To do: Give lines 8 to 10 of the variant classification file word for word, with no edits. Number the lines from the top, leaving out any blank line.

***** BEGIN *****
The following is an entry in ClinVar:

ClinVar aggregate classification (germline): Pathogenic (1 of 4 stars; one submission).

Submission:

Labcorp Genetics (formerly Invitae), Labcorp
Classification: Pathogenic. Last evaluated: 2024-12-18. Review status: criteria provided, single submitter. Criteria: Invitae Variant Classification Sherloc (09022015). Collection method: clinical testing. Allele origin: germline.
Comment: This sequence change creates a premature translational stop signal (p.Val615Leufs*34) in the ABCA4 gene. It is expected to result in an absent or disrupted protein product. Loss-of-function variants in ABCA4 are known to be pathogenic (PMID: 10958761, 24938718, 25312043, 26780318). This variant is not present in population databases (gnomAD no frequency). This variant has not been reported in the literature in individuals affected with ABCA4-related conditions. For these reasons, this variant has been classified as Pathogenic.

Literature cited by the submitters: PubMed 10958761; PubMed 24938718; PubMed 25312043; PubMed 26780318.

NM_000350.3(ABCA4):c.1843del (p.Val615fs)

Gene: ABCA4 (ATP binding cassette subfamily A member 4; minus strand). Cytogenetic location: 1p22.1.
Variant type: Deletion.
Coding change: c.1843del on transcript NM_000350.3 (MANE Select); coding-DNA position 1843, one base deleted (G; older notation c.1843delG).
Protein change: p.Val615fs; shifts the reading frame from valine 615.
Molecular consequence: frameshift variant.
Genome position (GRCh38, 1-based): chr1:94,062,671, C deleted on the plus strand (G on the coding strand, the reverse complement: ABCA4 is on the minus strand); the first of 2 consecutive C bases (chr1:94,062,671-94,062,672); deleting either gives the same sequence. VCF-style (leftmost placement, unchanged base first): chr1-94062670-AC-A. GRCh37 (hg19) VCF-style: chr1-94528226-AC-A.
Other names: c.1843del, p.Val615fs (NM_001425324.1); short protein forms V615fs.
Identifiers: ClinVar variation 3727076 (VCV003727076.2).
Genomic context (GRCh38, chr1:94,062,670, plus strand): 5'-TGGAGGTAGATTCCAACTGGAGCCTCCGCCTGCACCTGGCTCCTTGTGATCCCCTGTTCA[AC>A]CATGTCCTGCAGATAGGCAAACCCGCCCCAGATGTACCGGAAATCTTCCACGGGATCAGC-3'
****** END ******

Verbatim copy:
NM_000350.3(ABCA4):c.1843del (p.Val615fs)

Gene: ABCA4 (ATP binding cassette subfamily A member 4; minus strand). Cytogenetic location: 1p22.1.
Variant type: Deletion.